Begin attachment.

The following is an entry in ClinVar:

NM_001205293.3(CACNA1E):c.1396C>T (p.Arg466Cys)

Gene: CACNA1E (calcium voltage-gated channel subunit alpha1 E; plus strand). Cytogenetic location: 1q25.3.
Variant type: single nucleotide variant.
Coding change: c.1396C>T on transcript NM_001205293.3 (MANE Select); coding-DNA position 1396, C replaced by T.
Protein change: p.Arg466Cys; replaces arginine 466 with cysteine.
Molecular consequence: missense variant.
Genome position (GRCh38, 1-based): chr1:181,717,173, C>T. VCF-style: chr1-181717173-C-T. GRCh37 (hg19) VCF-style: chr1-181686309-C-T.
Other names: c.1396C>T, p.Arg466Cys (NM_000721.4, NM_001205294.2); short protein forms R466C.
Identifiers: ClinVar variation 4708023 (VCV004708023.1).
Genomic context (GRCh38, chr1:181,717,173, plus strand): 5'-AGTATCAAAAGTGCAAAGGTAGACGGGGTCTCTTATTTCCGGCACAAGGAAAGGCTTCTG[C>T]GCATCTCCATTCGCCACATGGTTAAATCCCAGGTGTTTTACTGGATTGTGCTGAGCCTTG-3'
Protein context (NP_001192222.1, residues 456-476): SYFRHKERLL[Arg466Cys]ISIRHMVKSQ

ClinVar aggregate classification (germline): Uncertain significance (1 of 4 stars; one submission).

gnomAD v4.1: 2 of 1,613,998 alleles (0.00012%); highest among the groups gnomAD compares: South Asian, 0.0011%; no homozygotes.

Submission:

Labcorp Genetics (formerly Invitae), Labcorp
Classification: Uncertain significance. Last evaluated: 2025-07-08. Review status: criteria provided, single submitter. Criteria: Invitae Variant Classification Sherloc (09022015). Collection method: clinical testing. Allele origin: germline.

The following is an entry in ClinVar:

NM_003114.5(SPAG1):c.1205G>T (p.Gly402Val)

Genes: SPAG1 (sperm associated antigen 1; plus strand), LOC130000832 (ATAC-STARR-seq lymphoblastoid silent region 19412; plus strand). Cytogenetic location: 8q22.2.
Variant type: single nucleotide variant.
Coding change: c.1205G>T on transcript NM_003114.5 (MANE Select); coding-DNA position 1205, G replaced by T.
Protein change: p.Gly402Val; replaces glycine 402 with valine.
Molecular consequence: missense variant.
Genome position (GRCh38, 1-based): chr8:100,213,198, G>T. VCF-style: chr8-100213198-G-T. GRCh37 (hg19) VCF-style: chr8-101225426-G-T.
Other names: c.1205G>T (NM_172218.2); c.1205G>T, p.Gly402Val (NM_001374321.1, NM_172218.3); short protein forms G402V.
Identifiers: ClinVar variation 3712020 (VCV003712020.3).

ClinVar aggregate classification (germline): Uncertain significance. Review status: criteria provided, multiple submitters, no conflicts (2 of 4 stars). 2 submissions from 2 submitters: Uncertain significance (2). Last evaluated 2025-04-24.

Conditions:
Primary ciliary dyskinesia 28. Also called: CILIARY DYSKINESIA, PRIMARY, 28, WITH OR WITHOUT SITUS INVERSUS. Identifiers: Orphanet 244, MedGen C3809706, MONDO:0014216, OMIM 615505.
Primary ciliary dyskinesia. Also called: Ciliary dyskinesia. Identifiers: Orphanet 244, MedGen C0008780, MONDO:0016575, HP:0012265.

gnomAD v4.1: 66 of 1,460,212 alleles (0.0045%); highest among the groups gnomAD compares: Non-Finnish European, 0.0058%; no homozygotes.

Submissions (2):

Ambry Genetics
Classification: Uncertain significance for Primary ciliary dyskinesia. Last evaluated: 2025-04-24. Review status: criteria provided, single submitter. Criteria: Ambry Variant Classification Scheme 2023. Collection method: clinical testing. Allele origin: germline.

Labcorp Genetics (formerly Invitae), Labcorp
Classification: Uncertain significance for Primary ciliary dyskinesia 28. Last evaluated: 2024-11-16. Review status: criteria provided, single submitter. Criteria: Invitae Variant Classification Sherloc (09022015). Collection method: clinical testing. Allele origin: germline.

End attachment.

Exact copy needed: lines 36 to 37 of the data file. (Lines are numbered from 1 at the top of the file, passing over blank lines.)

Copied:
Labcorp Genetics (formerly Invitae), Labcorp
Classification: Uncertain significance for Primary ciliary dyskinesia 28. Last evaluated: 2024-11-16. Review status: criteria provided, single submitter. Criteria: Invitae Variant Classification Sherloc (09022015). Collection method: clinical testing. Allele origin: germline.